For many of us, we first learn about Ronald McDonald House Charities for the first time during Philanthropy Round during recruitment. This is not always the case. For some women, their first experience with RMHC happens at a much younger age. Whichever route takes you to RMHC, there is no reason to stop your journey when you graduate from college. With hundreds of houses worldwide, you can remain involved whether you live in Bangkok, Buenos Aires, Bordeaux, Birmingham or Boise.
Rachel Rodriguez-Schwab, Delta Omega – Northern Illinois University shares how RMHC impacted her life from an early age, and what she has done to ensure they remain part of her life, even as a working professional and mother of two.
Once upon a time, I was your average only child with a schedule full of activities and excitement for the sibling on the way. The next moment, I remember a missed ballet class and my dad frantically on the phone while, throwing together uncoordinated outfits into a suitcase. There was a long period of confusion as all the adults sheltered what information was filtered down to me. My sister, Lauren Rodriguez was born with a hole in her heart and a slew of other birth defects. She had to be airlifted four hours to Chicago and was baptized shortly thereafter for fear that she would not live long. I remember many months of not seeing so much as a smile on my parents faces.
The Ronald McDonald House provided my family with a new sense of normalcy, perspective that our situation was “not as bad as what others were facing” and refuge from the hospital. Just like many other families, my sister’s story has woven many tales of hospital visits, intensive surgeries and uncertainty but, each and every time RMH was an option and welcome relief. Now as an adult, I am a full-time working mother of two healthy daughters and I have a newfound appreciation and amazement for the obstacles my parents had to overcome. Frankly, I’m not sure how they did it.
Although my sister is and will always be physically weak, she exudes strength and bravery that is unmatched by anyone I know. I was dealt a good hand in life: I’m healthy, I have loving parents and a great support network. For every step, every opportunity I get in life, my sister is often left behind or will never experience what I have. Despite everything, she moves forward and makes the best of it. She keeps me grounded and helped me get a sense of obligation to give back where I can, when I can, because I can.
Alpha Delta Pi immediately stood out as the ideal sorority for me with RMHC as the national philanthropy and being the first sorority brought in the ultimate cool factor. By joining, I had an opportunity to help other women in the house truly understand more about the lives of the families they would be impacting. After college, I moved to Minnesota as a new home with a new job. Although dismayed to find there was not a functioning Alumnae Association, I was not disheartened. Back then, I snail mailed out as many area Alumnae from Pride Online as I could to show their sorority pride and help me re-charter the Twin Cities Alumnae Association. 13 years later, one of those women, Abby Martinek Blumhardt, Pi Chapter – Iowa State University is still by my side.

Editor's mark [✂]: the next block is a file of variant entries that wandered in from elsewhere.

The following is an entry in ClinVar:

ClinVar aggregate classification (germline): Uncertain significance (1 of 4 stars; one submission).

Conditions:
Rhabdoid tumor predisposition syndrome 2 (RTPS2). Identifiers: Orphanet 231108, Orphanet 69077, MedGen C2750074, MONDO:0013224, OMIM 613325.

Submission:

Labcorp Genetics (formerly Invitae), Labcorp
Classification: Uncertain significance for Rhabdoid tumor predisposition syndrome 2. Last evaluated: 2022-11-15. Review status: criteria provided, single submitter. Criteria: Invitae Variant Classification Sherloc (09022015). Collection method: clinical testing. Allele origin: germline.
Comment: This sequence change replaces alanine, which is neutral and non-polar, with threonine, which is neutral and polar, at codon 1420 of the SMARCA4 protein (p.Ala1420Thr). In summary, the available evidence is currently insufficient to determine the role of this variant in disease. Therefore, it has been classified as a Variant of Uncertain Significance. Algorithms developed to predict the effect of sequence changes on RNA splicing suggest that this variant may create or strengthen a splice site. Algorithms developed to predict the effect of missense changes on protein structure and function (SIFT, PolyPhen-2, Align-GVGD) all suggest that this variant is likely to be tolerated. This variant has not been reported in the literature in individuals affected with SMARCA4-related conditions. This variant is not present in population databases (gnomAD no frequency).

Through the years, we built a strong relationship with the Ronald McDonald House of Upper Midwest (Minneapolis) by engagement through a variety of different activities including: Mother’s Day craft, annually volunteering at the Fam Glam gala & golf tournament, participating in the RMHC Fun Run activities and Cooks For Kids program.
RMHC was a part of my personal & sorority life but, I knew that I could do more. My employer, UPS ran a program called the “Wishes Delivered” campaign and I entered – my wish was to deliver a UPS motorized mini-truck to the RMHC house for all the children living there to enjoy. Much to my surprise, my wish was granted! When I looked at the joy on the kids’ faces during the reveal, I understood. For those few moments, they were able to forget and be a kid again. When your family is going through a tough situation and you’re a kid, you feel almost guilty about being happy but, I could see they were. My passion for RMHC is on behalf of my sorority, the families I have met at the house like mine and most of all my sister Lauren. When you find that personal connection to a philanthropy, there is a whole new meaning and you become an ambassador for life. For me, RMHC is truly “the house that love built”.